I have a Cookshack Super Smoker Oven Model 206 that was given to me. I have tried searching the internet and these forums but I can't find any info on it. Thought maybe someone here can point me in the right direction.

It says it is the model 206 and was manufactured on 12-31-1986. It also says it can run on 120v or 240v (15 amp 3050 watt) power. The problem is, it currently has a 4 prong 240v power cord and there is no schematic inside for rewiring it to run on 120 volt. So I have no idea how to rewire it inside the rear panel for 110v. And I REALLY don't want to run a 220v line from the panel without knowing if the smoker even still works.

Any help would be MUCH appreciated.
Original Post
Oh yeah, I can take pictures of anything you want on the unit if that will help. The front looks a lot like the Cookshack Super Smoker SM050.

Here's a picture of the wiring inside the rear panel.

Attachments

Photos (1)
Toxarch
I don't have info on your model. I can tell you how most machines using two heaters (or windings in motors) achieve dual voltage. The best way I can descibe it is to picture each one of your hands as a heating element. Put your hands out in front of you palms down and curl your middle fingers in so just your thumb and pinky finger are sticking out. Now put your hands together so your thumbs touch. The two hot wires of 240 volts (usually one black and one red) are connected to your pinkies. (your thumbs are connected together) This is called wiring the elements in series. This is how they would be wired for 240 volts.

Now if you keep your thumbs and pinkies the same and this time put one hand on top of the other. The two thumbs are connected together and the pinkies are connected together. Tie the thumbs to EITHER the red or black wire, and tie the pinkies to the neutral wire (usually white). This is called wiring the two elements in parallel.

That is the best I can do without drawing a diagram. It's a silly way to descirbe it but I'm a picture guy.

My best advice - Call Cookshack tomarrow! They will be able to help you.

Also, I have a 205. It has a wiring diagram inside the back cover - on the back of the unit, not the back of the control panel.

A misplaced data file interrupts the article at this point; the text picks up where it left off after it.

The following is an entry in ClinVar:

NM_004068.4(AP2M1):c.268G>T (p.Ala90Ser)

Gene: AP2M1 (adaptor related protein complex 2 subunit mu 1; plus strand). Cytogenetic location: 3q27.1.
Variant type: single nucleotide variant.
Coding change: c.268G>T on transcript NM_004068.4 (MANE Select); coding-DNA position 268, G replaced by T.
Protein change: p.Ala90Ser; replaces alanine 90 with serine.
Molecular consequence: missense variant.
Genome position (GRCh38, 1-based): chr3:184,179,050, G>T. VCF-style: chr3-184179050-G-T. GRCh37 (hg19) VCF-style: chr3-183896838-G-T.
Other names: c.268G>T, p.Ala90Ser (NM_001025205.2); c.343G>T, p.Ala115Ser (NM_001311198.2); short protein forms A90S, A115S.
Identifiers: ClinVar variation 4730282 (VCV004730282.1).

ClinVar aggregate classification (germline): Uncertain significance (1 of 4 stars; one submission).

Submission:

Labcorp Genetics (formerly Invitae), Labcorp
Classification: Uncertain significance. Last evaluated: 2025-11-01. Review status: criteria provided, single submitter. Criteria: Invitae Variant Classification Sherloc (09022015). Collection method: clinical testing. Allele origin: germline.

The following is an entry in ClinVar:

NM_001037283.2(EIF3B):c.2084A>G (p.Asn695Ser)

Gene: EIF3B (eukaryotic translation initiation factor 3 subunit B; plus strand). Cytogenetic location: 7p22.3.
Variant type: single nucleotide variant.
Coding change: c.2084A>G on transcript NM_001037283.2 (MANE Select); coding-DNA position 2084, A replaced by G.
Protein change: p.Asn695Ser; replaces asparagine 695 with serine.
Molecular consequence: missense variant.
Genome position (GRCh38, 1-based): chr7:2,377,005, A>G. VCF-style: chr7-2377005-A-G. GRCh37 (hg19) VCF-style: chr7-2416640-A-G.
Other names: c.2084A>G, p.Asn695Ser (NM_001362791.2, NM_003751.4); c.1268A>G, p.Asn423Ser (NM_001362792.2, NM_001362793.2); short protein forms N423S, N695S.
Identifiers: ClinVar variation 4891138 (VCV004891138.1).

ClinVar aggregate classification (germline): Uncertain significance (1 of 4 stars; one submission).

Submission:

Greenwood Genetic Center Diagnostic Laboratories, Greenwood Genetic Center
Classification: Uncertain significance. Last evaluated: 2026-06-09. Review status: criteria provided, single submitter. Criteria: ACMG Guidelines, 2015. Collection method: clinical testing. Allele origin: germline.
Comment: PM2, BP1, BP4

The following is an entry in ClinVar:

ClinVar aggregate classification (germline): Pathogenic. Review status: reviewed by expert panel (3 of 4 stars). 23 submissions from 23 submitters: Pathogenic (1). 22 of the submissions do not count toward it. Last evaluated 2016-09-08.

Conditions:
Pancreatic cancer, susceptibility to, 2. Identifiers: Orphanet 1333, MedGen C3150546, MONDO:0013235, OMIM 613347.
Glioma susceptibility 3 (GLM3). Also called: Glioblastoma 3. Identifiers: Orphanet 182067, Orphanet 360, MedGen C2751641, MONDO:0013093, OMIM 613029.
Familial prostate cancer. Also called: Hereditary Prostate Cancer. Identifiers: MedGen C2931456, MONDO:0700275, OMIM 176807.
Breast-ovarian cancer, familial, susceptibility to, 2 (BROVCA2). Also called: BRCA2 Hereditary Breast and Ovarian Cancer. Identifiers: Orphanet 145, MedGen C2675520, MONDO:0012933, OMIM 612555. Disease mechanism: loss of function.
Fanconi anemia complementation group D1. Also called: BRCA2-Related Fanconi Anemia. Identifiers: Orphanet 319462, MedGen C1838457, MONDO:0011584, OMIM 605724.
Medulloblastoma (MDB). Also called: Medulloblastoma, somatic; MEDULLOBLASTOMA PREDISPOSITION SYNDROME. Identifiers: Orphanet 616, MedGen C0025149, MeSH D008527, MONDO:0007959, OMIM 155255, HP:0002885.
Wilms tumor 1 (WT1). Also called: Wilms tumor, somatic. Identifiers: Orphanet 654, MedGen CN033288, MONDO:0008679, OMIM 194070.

hope this helps.
Give me a call (800) 423-0698 here at cookshack and I can email you a wiring diagram for your smoker. You will need to run 220 volts to your oven even though your elements are 110 volts. One element runs off the Black and Nuetral wires and the other runs off the Red and Nuetral. If you wire it strictly 110 volts to your oven, your amp draw will be too high.

Bill
Cookshack Customer Service
Thanks for the responses guys.

Hayman, I did open up the back panel and there is no diagram inside or outside. These heating coils are not run in series. One element is run off the red wire and the other element is run off the black wire. Both share the same wire that is connected to the neutral. That is why I was wondering is it would be OK to put a jumper between the red and the black and then wire it up for 120v. I have a 120v 20 amp breaker plug near where the smoker is going to go.

Bill, I got a pdf of the manual from Stuart this morning. If you can send me a wiring diagram, I would really appreciate it. Would anything in the unit be damaged if I wire it up for 120v? Or would the only thing that happens is the breaker would trip?

Maybe I can find 2 plugs that are out of phase and run two power cords. Then I can test the unit and see if it even still works before I run a new line from the service panel.
just a thought but go down and buy you a cord made for a dryer then you can wire that into the smoker and plug it up where your house washer and dryer go. most of those are 220 anyway. I ran my 220 volt welder like that for years. That way you can test it out.
I have a 220v plug in the back of the garage. I guess it's for an extra dryer. I thought about making a long extension cord to run it off that plug, but the plug is a 220v plug and the smoker needs a 3 wire 220v plug with the neutral. If it were one of the newer dryer plugs, then I would be alright. Haven't opened it up yet to see if it has a neutral in there or not.
I had a thought while driving home earlier. What if I wire it up for 110v, jumper the 2 hot connectors together, and then disconnect one of the elements? That would cut the amperage draw down to a safe level for a 20 amp plug. I am just doing a slow smoke of probably 2 briskets at the most. Do I really need both elements going? Like I said, just a thought.
One element won't get enough heat in a 200 series. It "might" but it wasn't designed to try to heat it with just one element.
OK, so I rewired it temporarily for 110v. The display worked fine, and I set it for 30 minutes. Figured the breaker would trip but it didn't. After 15 minutes, I checked the heating elements... no heat. The relay wasn't kicking on. Hit the oven temp button and it shows 499 degrees. I tried disconnecting the internal thermometer and the lower thermometer (I guess that's what the lower one is) and it made no difference.

Any ideas of what I can check on it? I'd hate to have it almost working and not be able to use it.
It could have a number of problems and no one on this forum I know, have a model from that far back.

Call CS instead of trying to guess or rig something different.

They'll take care of you.

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